I only post my 4 & 5-star reviews. If I don’t like a book, I won’t finish it. It doesn’t feel right leaving a review, in that case:) Life is too short not to enjoy every book you read!
Embrace your inner beautiful soul by reading a book! D. L. Finn
Last week I walked on the magical trail with Sara, our dog. I sat on the bench and composed poetry while taking in the beauty. This dragonfly landed and kept me company while I wrote. Here’s one of those poems.
My mind is adrift in a fog of apathy
So, I let it wander, like a Sunday drive.
As I peer deeply into the thickened air
My forward-path is frozen…
When the heaviness of the moment obscures it.
I pull over to wait it out
I get out of my vehicle and find lights
They are dim in the gloom…
But, I’m grateful as my feet meet a solid path
There’s a gazebo ahead with a twinkling glow.
The haze dispels, and I flow in
A chair awaits that I thankfully sink into
I close my eyes and breathe. Just breathe
Pulling a blanket over the chill, I nestle into the joy
Sometimes when it isn’t possible to advance
I can find my way on a fringe trail.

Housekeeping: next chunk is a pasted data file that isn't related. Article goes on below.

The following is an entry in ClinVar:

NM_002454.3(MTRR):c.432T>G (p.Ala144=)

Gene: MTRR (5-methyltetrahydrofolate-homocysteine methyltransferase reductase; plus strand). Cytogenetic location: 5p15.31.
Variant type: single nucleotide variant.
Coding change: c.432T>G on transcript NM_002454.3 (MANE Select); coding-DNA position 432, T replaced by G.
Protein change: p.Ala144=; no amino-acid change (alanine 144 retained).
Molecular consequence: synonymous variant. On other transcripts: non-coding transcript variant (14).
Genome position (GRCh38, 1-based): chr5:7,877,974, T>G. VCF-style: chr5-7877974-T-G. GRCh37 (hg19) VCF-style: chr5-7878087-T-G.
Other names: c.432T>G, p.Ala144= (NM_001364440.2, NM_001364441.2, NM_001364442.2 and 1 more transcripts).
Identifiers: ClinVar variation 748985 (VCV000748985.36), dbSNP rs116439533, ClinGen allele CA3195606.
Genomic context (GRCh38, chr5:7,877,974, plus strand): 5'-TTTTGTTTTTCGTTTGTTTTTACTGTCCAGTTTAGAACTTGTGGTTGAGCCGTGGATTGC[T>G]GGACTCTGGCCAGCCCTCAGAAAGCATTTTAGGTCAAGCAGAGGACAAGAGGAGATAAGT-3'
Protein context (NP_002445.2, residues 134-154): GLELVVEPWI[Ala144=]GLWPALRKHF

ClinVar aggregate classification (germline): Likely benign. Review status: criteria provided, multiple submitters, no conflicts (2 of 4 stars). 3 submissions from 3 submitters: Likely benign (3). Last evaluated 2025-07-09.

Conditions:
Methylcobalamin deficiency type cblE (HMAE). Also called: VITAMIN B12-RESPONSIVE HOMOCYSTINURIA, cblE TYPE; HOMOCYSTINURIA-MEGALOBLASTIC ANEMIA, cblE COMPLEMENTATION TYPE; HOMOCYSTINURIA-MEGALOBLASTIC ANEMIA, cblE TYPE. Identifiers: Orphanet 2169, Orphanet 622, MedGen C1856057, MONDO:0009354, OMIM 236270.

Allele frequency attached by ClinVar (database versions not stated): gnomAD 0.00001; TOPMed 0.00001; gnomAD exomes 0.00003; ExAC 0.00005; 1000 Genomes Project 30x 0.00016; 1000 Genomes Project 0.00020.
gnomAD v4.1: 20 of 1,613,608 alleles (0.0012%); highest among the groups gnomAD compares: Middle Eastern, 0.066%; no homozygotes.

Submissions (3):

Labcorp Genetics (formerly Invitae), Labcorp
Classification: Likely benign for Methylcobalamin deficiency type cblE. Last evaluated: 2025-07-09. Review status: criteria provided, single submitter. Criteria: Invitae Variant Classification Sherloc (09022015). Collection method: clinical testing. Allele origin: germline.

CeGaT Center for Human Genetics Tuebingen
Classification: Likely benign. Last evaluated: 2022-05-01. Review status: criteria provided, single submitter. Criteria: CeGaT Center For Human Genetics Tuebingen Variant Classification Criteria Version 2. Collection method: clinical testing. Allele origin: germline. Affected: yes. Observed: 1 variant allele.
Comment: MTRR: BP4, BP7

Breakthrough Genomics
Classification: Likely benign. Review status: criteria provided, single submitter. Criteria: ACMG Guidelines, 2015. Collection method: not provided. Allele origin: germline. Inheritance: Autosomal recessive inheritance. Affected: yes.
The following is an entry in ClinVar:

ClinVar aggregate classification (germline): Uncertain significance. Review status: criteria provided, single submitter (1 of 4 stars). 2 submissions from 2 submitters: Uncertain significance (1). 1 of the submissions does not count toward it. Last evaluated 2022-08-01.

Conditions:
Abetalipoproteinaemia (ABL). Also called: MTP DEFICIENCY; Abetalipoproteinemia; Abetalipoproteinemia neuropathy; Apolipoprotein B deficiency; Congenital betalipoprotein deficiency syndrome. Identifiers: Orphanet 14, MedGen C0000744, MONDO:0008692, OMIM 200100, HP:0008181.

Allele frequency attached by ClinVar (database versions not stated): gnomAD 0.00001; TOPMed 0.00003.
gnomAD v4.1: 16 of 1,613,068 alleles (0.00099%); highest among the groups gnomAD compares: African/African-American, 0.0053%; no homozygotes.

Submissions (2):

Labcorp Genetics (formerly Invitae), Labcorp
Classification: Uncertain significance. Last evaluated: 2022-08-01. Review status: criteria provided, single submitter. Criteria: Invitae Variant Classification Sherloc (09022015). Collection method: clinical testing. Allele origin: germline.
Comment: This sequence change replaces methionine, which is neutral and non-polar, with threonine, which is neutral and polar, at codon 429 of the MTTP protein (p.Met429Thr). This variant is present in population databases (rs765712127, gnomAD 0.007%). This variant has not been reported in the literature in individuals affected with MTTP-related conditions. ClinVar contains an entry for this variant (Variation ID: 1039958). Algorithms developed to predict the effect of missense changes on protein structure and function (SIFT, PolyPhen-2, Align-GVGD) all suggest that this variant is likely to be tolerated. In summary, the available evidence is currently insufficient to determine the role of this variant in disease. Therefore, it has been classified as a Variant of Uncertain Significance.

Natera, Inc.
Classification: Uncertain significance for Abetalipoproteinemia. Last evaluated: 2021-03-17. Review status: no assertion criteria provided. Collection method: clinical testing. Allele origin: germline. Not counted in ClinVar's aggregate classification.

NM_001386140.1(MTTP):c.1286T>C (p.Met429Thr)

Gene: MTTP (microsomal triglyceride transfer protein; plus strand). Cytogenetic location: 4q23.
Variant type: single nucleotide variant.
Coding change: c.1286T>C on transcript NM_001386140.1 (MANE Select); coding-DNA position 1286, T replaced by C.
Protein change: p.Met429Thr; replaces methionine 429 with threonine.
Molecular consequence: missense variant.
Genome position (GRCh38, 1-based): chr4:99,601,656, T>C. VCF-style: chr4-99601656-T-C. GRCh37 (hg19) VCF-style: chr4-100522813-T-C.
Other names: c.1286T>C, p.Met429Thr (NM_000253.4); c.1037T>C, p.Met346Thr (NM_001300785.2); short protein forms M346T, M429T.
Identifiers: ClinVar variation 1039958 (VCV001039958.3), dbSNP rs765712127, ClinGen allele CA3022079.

Here I settle into the interlude
And immerse my essence into life’s magic.
Watch for a special edition blog this week.
Next Sunday, instead of my regular blog, I’ll be hosting my day of the#RRBC 2019 OCTOBER-WEEN BLOCK PARTY! Stop by and say hello:)
Spring arrives in over a week. So, I’m sharing my last stormy poem of the wintry season (included in “Just Her Poetry). With the coming of spring, may the storms continue in Nevada City and beyond to ease the drought–and fill our well!
I immerse myself into the storm.
Its power engulfs me,
As it cleans my soul
With a brush of existence.
Ruling firmly without warning,
It is a delicate balance between
What it can give–
And what it can take away.
I connect to this authority
As its wind, rain and snow…
Rule the landscape.
It is the same inside me
With my hidden emotions–
I’m immersed in the rage of the storm.
I wait for the calm,
Safe where I am now.
Soon the sun will shine
My soul will be whole again.
But until then—I welcome…
This healing immersion into the storm.
While snow is finally making a comeback, I’ve been reading “The Improbable Journey of Billy Battles” and plan to jump right into “The Hat” next. Here is my book review of “Retaking Pervaiske”: